While you think you are connecting to a public Wi-Fi, you may actually be connecting to a fake malicious network created by a hacker. This can allow the hacker to intercept your device, steal your sensitive information or install malware. “Free wifi near me without password” is a popular search query, but, don’t forget that a network without any password can be set up by criminals.
Your devices are also less secure when connected to public Wi-Fi because hackers may be sitting on the same network and waiting for prey. If that’s the case, a hacker could perform malicious attacks (more about them here) or secretly sniff your traffic for any valuable information. To protect your personal information, always use a VPN online. Advanced NordVPN features encrypts all of your online traffic, making it complete jargon to any hackers lurking in the network.
If you set up your phone as a hotspot, use a strong and unique password (follow these steps to create one). Or, invest in a password manager — it should be able to automatically create and store complex passwords so you don't have to memorize them. Otherwise, a hacker could join your network and intercept your devices.
Wi-Fi apps also have loopholes. They could list hotspots created by bad actors. It's best to check the community opinions and feedback on the preferred network before establishing a connection.
Not all Wi-Fi apps are altruistic. Some might also be running background scans for nearby Wi-Fi join requests and using them to create Wi-Fi heatmaps of public and private Wi-Fi networks. Hackers and stalkers can use these maps to find where you live. You can read more about it here.
You shouldn't trust Wi-Fi apps and their auto-connect features either, as you may accidentally connect to a malicious hotspot. It's better to keep this feature off.
Using public Wi-Fi could also violate your privacy. An airport, a cafe or a supermarket could be tracking what you do while browsing on their network and then using that data for other means.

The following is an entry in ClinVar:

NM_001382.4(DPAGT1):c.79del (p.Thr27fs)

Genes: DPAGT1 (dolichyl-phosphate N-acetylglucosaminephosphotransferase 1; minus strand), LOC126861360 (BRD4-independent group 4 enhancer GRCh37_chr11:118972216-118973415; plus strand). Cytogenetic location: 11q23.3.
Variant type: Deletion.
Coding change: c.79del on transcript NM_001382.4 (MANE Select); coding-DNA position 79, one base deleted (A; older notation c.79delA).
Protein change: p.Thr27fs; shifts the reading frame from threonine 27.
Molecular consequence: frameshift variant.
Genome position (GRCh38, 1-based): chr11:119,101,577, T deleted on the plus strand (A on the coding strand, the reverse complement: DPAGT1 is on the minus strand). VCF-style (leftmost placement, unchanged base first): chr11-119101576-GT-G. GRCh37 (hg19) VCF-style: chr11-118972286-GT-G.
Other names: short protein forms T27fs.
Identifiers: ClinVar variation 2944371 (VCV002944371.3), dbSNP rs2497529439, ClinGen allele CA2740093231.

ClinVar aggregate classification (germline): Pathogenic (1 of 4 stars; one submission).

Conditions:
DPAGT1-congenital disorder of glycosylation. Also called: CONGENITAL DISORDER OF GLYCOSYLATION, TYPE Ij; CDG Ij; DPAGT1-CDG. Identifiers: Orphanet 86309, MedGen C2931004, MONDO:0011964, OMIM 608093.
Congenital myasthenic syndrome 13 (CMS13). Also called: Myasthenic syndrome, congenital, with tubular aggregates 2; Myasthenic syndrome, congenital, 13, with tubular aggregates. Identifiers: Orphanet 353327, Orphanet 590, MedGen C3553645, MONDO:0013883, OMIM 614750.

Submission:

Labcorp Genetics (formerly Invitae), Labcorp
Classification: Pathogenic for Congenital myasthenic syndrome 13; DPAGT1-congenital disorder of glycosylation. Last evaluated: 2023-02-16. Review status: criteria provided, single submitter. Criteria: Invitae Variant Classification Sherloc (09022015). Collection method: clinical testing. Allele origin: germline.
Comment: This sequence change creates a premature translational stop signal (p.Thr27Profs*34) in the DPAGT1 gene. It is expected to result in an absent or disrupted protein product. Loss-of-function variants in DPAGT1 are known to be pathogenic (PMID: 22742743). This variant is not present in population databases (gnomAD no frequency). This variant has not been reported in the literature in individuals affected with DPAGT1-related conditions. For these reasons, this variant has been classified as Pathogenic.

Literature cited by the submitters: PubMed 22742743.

Also beware that some Wi-Fi apps will collect a lot of data about you, such as your login details, your IP address, location data, device ID, time, SSID (Wi-Fi network name), and more. They might also share these with third-parties. So carefully read the privacy policies before agreeing to them.
For improved privacy, use the NordVPN app.
Stay safe with the world’s leading VPN
Connecting to free Wi-Fi is risky business. Anyone capable of intercepting an unprotected connection can steal your login credentials, banking details, emails, and other sensitive information. However, that doesn't mean that you should stop using public Wi-Fi altogether. What you should do is be vigilant and take extra precautionary steps to protect yourself.
You know that annoying pop-up you get when you connect to a new network? The one asking whether you should trust the network and share your information? First, identify what the network is. Can it be trusted? Can you get confirmation from someone else that it’s legitimate? Don’t automatically speed through the pop up windows without giving them thought.
Some people disable their firewalls due to their annoying pop-ups and notifications. However, enabling it before connecting to public Wi-Fi is essential. You'll require consent before using some of the apps on your device, but in return you'll get a robust gateway defense.
A virtual private network, also known as VPN, is your best bet to ensure secure public Wi-Fi connectivity at all times. In fact, that’s what it does best: